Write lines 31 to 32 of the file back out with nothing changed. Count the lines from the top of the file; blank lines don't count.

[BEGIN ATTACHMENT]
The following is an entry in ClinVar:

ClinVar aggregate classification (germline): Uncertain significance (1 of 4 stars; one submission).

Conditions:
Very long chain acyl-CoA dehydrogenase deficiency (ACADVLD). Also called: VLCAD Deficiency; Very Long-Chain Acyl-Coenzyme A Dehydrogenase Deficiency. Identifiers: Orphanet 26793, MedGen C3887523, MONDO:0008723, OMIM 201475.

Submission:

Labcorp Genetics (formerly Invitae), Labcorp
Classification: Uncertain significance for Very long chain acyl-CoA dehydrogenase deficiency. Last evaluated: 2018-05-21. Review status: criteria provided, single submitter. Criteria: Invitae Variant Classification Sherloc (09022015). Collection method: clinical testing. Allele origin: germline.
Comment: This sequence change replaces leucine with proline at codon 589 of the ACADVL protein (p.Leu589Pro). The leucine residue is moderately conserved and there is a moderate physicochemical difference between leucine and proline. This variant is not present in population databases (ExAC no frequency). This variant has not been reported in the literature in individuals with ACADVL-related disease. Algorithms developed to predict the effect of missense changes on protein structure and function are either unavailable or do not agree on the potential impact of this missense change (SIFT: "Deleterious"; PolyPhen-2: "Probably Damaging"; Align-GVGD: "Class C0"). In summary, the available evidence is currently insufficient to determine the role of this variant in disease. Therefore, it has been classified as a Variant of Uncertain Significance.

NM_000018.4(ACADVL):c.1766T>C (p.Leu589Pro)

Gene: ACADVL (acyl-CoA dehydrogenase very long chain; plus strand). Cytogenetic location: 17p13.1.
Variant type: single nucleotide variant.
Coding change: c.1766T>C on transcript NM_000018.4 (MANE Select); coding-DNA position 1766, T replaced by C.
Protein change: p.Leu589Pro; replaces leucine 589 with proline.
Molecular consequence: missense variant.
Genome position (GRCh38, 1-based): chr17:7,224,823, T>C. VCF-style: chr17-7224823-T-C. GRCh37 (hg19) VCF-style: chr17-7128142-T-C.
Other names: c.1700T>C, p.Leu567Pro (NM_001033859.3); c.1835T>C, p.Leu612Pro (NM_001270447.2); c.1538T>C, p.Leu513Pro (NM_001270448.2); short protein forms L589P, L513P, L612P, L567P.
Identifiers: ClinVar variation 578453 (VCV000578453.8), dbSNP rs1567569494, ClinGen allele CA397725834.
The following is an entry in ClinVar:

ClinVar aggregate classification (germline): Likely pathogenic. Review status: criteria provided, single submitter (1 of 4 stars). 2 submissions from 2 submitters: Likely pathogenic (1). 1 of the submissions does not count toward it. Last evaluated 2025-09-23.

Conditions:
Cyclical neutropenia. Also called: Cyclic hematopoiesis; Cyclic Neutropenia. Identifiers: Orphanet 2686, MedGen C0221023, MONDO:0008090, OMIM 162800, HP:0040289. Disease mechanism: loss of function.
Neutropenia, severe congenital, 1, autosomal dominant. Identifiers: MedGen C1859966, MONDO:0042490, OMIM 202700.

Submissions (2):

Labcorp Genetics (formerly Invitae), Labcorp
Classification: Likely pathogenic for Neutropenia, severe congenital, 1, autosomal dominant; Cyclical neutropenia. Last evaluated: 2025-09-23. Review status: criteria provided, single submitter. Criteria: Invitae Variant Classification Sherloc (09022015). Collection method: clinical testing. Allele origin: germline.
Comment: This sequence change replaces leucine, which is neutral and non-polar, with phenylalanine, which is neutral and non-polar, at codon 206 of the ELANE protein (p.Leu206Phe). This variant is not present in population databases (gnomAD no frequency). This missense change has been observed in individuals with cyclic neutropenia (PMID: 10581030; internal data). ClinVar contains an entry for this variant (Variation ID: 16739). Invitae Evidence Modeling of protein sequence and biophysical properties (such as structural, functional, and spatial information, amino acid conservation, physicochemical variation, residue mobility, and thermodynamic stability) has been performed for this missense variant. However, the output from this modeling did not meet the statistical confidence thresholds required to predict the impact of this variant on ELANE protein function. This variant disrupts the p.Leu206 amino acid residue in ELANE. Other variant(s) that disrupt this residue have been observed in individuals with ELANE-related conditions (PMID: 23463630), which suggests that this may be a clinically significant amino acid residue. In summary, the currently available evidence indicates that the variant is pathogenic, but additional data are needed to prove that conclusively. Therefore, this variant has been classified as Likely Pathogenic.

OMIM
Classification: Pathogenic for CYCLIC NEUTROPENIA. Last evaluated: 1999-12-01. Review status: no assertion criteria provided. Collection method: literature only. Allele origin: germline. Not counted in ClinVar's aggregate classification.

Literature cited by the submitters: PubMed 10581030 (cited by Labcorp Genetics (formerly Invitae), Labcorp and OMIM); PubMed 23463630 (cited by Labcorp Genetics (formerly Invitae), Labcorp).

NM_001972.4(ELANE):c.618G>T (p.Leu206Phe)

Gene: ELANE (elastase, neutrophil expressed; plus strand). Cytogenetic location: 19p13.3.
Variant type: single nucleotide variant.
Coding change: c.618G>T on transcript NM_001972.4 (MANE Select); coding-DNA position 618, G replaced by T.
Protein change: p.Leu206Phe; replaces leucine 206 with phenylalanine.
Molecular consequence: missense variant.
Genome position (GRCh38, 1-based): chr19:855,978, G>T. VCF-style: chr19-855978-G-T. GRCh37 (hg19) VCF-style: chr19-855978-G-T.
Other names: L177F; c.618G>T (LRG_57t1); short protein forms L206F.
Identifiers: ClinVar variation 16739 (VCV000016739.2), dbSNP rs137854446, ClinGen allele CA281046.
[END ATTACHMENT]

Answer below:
Gene: ELANE (elastase, neutrophil expressed; plus strand). Cytogenetic location: 19p13.3.
Variant type: single nucleotide variant.